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Consider this example:

public interface IAccount
{
    string GetAccountName(string id);
}

public class BasicAccount : IAccount
{
    public string GetAccountName(string id)
    {
        throw new NotImplementedException();
    }

}

public class PremiumAccount : IAccount
{
    public string GetAccountName(string id)
    {
        throw new NotImplementedException();
    }

    public string GetAccountName(string id, string name)
    {
        throw new NotImplementedException();
    }
}

protected void Page_Load(object sender, EventArgs e)
{

    IAccount a = new PremiumAccount();

    a.GetAccountName("X1234", "John"); //Error
}

How can I call the overridden method from the client without having to define a new method signature on the abstract/interface (since it is only an special case for the premium account)? I'm using abstract factory pattern in this design... thanks...

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4 Answers 4

up vote 1 down vote accepted

Well, considering it's only defined for the PremiumAccount type, the only way you know you can call it is if a is actually a PremiumAccount, right? So cast to a PremiumAccount first:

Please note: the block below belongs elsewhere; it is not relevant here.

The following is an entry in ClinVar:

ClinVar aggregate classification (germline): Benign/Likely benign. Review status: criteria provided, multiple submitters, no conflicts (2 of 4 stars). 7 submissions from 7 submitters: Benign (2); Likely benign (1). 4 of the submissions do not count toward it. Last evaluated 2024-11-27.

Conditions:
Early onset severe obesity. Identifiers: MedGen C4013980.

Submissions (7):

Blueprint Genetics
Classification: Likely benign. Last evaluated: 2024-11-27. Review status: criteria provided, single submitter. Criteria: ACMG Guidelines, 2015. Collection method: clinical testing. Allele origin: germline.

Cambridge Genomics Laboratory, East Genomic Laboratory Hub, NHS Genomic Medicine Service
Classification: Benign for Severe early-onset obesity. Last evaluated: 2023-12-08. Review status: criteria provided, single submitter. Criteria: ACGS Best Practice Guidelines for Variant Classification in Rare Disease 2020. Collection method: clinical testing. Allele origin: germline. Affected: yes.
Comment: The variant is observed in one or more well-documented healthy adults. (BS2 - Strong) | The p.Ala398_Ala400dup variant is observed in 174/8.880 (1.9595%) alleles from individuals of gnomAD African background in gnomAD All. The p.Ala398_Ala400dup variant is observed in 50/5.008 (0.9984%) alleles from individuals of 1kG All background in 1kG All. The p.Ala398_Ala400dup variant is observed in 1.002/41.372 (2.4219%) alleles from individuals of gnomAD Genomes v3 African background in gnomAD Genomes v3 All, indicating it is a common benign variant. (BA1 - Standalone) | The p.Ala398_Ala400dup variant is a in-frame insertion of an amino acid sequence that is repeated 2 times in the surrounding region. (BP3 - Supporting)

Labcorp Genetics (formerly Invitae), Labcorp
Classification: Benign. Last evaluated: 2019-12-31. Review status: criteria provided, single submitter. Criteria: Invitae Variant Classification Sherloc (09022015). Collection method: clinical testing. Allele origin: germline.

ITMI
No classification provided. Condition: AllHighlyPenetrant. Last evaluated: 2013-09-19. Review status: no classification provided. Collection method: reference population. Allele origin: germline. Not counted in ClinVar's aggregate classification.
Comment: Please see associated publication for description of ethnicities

IAccount a = new PremiumAccount();

PremiumAccount pa = a as PremiumAccount;
if (pa != null)
{
    pa.GetAccountName("X1234", "John");
}
else
{
    // You decide what to do here.
}
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You will have to cast the interface to the specific class. Keep in mind that this would throw the whole concept of interfaces right out of the window and you could be using specific classes in all cases. Think about adjusting your architecture instead.

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yes, as I said, it's only for special cases, since abstract pattern has no specific solution for special cases like this... –  CSharpNoob Oct 30 '10 at 16:45

You cast the reference to the specific type:

((PremiumAccount)a).GetAccountName("X1234", "John");
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` IAccount a = new PremiumAccount();` so there is no need to cast –  Saeed Amiri Oct 30 '10 at 17:15
    
@SaeedAlg: You are mistaken. The reference is of the type IAccount, so it doesn't know about the methods that only exist in PremiumAccount. –  Guffa Oct 30 '10 at 17:25
    
sorry method names was same :D –  Saeed Amiri Oct 30 '10 at 17:41

You can define IPremiumAccount interface with both methods and implement it the PremiumAccount class. Checking if an object implements the interface is probably better than checking for specific base class.

public interface IPremiumAccount : IAccount
{
    public string GetAccountName(string id, string name);
}

public class PremiumAccount : IPremiumAccount
{

// ...

IAccount a = factory.GetAccount();
IPremiumAccount pa = a as IPremiumAccount;
if (pa != null)
    pa.GetAccountName("X1234", "John");
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